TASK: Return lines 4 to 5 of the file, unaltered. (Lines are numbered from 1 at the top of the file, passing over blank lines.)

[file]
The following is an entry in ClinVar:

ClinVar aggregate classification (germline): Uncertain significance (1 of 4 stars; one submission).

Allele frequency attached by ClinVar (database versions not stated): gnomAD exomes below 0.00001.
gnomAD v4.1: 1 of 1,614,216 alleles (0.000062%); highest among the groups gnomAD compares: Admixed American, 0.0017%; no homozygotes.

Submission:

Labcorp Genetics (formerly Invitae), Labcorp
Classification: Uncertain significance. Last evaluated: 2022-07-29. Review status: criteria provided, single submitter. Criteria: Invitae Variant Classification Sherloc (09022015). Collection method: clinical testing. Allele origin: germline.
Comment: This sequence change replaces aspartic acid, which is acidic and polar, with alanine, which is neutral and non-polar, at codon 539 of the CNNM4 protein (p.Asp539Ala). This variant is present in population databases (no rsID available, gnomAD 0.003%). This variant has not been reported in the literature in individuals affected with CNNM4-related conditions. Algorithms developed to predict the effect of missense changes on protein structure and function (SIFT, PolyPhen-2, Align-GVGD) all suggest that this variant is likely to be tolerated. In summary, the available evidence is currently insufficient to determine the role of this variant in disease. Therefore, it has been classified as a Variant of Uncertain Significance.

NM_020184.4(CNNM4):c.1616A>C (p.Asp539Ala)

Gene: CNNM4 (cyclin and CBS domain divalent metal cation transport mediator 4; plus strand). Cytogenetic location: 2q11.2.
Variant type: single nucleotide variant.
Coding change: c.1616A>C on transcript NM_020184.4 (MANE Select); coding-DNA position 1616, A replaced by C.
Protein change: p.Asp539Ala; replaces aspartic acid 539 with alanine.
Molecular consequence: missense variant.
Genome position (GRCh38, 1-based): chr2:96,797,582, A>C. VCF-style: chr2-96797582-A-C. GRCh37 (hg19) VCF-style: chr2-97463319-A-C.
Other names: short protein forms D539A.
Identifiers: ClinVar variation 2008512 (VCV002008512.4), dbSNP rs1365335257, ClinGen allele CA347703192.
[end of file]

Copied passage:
gnomAD v4.1: 1 of 1,614,216 alleles (0.000062%); highest among the groups gnomAD compares: Admixed American, 0.0017%; no homozygotes.

Submission: